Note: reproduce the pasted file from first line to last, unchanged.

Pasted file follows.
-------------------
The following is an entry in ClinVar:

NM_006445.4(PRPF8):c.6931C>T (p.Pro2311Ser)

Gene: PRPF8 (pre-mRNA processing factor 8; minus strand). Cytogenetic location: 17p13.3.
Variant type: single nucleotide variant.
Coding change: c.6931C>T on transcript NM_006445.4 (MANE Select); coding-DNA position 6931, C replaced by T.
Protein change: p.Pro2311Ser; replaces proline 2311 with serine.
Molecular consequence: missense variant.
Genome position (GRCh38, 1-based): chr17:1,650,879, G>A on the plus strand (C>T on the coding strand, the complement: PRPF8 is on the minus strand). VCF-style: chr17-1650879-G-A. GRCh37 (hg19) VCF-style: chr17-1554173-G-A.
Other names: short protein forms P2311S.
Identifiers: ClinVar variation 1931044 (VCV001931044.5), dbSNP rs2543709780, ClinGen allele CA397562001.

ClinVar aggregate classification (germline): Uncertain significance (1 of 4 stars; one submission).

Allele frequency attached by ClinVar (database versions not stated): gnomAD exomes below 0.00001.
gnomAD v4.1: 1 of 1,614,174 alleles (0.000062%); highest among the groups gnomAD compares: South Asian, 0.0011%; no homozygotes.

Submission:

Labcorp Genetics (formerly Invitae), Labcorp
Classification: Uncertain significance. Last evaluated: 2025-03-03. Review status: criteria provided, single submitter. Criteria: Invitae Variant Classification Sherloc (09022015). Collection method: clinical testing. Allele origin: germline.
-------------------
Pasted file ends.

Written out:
The following is an entry in ClinVar:

NM_006445.4(PRPF8):c.6931C>T (p.Pro2311Ser)

Gene: PRPF8 (pre-mRNA processing factor 8; minus strand). Cytogenetic location: 17p13.3.
Variant type: single nucleotide variant.
Coding change: c.6931C>T on transcript NM_006445.4 (MANE Select); coding-DNA position 6931, C replaced by T.
Protein change: p.Pro2311Ser; replaces proline 2311 with serine.
Molecular consequence: missense variant.
Genome position (GRCh38, 1-based): chr17:1,650,879, G>A on the plus strand (C>T on the coding strand, the complement: PRPF8 is on the minus strand). VCF-style: chr17-1650879-G-A. GRCh37 (hg19) VCF-style: chr17-1554173-G-A.
Other names: short protein forms P2311S.
Identifiers: ClinVar variation 1931044 (VCV001931044.5), dbSNP rs2543709780, ClinGen allele CA397562001.

ClinVar aggregate classification (germline): Uncertain significance (1 of 4 stars; one submission).

Allele frequency attached by ClinVar (database versions not stated): gnomAD exomes below 0.00001.
gnomAD v4.1: 1 of 1,614,174 alleles (0.000062%); highest among the groups gnomAD compares: South Asian, 0.0011%; no homozygotes.

Submission:

Labcorp Genetics (formerly Invitae), Labcorp
Classification: Uncertain significance. Last evaluated: 2025-03-03. Review status: criteria provided, single submitter. Criteria: Invitae Variant Classification Sherloc (09022015). Collection method: clinical testing. Allele origin: germline.